I post the full transcript typically about a week, maybe a week and a half after I publish the episode. The link is also included in the description for each episode. As always, tweet me and let me know if that was helpful for you to have those transcripts, and if so which ones you enjoyed in particular. Also, you can help me improve this program by taking our listener survey at That’s

I frequently say keep building your audience one gig at a time. That was the case for me this week. This last week I had the opportunity to attend the Connective DX healthcare forum in Boston, as well as host the Kareo chat on the topic of cyber security, and then just a few days later to host the Healthcare Podcasters Blab also on cyber security. We had great participation in each of those events. They each left me with a reminder of the many conversations that are out there taking place.

Don’t think that building an audience is going to come all at once. Don’t wait for opportunities to come to you. Go out there and find them, or make them if they don’t exist yet. We need more people talking about innovation in health IT. We need you to talk about it in new ways that people care about, not the old school marketing jargon and a marketing voiceover that nobody cares about. Please, for the love, that doesn’t mean blogging more often about why providers should use your solution or how you are going to singlehandedly revolutionize healthcare. The hype meter is at an all-time high. Please do humanity a favor and don’t. Just don’t. Choose to rise above the noise and find a new voice.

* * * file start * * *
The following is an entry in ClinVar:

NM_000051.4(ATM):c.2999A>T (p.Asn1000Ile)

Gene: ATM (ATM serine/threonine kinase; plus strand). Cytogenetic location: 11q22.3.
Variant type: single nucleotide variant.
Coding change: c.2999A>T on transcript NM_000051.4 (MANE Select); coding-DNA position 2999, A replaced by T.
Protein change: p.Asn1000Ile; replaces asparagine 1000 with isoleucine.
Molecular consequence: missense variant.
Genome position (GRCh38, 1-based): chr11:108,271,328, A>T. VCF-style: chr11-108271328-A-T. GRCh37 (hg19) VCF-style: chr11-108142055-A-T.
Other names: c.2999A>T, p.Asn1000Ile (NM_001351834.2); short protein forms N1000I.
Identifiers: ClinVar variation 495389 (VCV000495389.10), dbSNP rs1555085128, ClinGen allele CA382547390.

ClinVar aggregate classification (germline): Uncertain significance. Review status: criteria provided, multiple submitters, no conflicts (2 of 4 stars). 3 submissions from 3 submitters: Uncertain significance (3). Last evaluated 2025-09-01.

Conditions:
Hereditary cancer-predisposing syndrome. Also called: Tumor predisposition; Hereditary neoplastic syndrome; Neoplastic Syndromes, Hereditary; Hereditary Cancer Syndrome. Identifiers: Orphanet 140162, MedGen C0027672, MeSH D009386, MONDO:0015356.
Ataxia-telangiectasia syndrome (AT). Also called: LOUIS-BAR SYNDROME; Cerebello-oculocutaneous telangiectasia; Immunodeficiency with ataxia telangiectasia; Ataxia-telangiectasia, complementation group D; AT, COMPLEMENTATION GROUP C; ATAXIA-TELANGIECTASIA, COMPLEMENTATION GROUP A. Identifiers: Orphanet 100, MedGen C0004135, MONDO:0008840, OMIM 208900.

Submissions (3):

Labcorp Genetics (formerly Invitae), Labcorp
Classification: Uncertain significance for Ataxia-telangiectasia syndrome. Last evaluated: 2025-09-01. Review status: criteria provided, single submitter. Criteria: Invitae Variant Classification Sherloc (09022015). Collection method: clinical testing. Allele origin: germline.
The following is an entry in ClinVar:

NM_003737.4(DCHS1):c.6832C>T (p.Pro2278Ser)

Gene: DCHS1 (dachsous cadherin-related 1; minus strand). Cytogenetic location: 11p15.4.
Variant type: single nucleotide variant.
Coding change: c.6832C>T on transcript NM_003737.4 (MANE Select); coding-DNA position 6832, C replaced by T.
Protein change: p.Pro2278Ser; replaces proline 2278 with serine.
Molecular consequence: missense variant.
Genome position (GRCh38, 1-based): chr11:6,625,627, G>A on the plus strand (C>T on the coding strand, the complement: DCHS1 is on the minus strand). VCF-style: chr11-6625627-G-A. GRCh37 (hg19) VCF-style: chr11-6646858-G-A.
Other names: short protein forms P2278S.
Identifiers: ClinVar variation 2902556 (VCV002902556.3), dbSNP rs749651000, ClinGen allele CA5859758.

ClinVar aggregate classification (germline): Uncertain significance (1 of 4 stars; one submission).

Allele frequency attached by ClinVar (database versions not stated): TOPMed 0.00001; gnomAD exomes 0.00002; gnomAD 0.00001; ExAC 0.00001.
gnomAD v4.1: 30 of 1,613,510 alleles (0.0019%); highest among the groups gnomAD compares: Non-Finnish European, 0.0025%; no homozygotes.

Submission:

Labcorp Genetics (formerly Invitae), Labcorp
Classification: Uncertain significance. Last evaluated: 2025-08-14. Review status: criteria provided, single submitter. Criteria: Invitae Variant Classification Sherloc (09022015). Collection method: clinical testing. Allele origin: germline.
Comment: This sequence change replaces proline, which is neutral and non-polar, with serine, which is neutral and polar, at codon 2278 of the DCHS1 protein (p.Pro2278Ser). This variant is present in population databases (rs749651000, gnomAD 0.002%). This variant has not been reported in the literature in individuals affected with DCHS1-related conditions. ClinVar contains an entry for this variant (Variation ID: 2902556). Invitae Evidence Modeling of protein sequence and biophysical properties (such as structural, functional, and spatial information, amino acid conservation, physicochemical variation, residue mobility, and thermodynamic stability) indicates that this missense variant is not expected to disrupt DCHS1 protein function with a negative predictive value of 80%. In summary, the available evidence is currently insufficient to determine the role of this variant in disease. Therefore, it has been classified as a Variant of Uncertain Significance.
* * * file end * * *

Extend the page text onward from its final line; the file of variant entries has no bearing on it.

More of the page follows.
Sterling Lanier on the Health IT Marketer Podcast

My guest this week is Sterling Lanier. He’s the CEO of patient data collection and analytics provider Tonic Health. Sterling, how’s life?

Sterling Lanier: Pretty good. Just working hard and playing hard, so I guess no major complaints.

Jared Johnson: Right on. The most important question is, are there ever any bad weather days there in the Bay Area?

Sterling Lanier: This year, it depends on how you describe bad weather. Only because we’ve been in such a drought, when it’s pouring rain here people have been calling that good weather. I guess it just depends on your perspective, like everything in life.

Jared Johnson: Awesome. For our listeners here, I’d love to give you a chance to tell a little bit more about your background, where you are now, what you’ve done in the past, and what you’re doing here in your current role with Tonic.

Sterling Lanier: Prior to founding Tonic, I had started a market research company called Chatter. That was and still is one of the leading consultancies in a number of industries, the most prominent being television, video games, and hospitality, theme parks, etc. If you need to know anything about a reality show star, I could probably tell you, although my information is a little dated now. Nonetheless, I started that. We positioned ourselves as being experts on the consumer engagement front.